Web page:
FDA officials said that although they did not secure a warrant, they worked with Texas State Board of Pharmacy officials who inspected the facility. The state board did not take any disciplinary actions, said Allison Benz, the board’s director of professional services.
In 2005, a 5-year-old autistic boy died after being treated with ApotheCure’s chelation compound. Using this treatment for autism “is not evidence-based, and it has the potential for being very toxic and fatal,” said FDA’s Janet Woodcock, director of the agency’s Center for Drug Evaluation and Research.
The company kept promoting chelation therapy, records show. Osborn did not make any public statements about the incident at the time and did not respond to The Post’s requests for comment.
Two years later, three patients at an Oregon pain clinic died after injections of ApotheCure-compounded colchicine, a medication for gout marketed by alternative compounding pharmacies for neck and back pain. The solution was eight times as strong as what was ordered by the treating physician, records show.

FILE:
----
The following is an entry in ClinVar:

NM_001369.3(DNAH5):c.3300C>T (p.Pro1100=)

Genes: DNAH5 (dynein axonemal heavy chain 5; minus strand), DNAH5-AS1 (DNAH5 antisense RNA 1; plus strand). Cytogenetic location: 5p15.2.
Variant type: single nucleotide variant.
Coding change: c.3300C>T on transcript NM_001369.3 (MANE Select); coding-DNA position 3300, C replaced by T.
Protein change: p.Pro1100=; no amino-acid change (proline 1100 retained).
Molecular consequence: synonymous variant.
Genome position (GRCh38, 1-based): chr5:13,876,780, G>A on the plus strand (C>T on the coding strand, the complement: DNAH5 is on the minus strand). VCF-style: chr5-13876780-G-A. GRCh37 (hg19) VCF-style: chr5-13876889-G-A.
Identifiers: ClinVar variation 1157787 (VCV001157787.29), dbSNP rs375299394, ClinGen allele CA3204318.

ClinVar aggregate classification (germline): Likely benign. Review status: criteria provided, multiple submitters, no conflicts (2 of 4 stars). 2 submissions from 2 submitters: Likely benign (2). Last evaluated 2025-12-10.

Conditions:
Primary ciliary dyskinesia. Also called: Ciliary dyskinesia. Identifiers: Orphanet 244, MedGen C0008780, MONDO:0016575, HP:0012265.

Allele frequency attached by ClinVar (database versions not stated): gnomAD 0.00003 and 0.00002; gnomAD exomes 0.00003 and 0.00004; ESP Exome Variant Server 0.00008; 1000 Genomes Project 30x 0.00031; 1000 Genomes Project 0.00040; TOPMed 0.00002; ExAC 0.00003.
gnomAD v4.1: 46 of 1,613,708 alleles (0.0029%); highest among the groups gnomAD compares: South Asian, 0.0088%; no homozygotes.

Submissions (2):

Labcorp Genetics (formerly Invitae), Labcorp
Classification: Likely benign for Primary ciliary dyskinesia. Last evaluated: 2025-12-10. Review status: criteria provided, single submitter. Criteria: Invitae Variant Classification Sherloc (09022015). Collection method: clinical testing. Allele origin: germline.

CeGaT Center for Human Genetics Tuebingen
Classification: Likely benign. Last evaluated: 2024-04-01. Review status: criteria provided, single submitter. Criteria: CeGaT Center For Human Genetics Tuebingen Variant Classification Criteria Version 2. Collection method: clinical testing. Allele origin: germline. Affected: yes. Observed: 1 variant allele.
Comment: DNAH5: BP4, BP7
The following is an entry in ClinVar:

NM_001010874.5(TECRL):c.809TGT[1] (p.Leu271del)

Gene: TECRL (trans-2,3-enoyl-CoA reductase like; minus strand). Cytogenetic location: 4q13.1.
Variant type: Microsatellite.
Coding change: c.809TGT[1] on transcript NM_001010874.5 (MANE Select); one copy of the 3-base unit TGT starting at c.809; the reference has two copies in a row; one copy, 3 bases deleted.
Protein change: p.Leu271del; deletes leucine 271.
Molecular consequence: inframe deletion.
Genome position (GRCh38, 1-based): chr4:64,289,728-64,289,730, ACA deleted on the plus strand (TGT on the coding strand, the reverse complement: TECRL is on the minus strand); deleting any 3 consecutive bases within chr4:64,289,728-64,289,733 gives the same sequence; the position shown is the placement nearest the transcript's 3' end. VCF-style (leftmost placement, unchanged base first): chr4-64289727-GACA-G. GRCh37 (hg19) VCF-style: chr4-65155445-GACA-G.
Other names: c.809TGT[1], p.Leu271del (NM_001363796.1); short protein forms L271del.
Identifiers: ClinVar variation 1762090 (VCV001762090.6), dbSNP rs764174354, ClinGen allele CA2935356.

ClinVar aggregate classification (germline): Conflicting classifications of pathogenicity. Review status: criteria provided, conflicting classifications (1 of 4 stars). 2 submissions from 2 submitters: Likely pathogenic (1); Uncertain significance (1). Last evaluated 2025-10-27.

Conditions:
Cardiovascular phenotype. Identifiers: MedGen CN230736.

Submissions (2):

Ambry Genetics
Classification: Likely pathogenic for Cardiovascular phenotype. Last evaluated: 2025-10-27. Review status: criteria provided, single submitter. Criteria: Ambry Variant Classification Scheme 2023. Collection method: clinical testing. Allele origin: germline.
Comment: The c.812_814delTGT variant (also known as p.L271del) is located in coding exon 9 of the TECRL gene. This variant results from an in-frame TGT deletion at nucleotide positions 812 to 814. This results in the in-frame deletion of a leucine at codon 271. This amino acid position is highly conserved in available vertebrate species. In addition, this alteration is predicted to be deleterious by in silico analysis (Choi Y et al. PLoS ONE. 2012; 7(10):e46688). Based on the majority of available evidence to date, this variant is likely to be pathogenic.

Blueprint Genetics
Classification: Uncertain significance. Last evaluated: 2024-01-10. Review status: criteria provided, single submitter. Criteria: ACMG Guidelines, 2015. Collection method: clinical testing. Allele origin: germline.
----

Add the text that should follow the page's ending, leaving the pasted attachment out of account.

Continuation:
The Oregon state attorney general’s office investigated the company after the three deaths. David Hart, who prosecuted the case against ApotheCure for the attorney general’s office, said he thinks the FDA missed a critical opportunity in 2004 when it didn’t get the search warrant.
“Arguably, if action had been taken earlier by the FDA, this could have been prevented,” he said.
When the FDA was notified of the 2007 deaths, this time the agency got a warrant for the facility. The agency identified 13 deficiencies and Texas authorities found 80 deficiencies and violations, records show.
In its report, the FDA noted that products were not tested for potency prior to shipping — something that could have prevented the deaths. But that didn’t violate the law because testing for potency and sterility is not required of compounders, noted ApotheCure attorney James J. Doyle III in a written comment.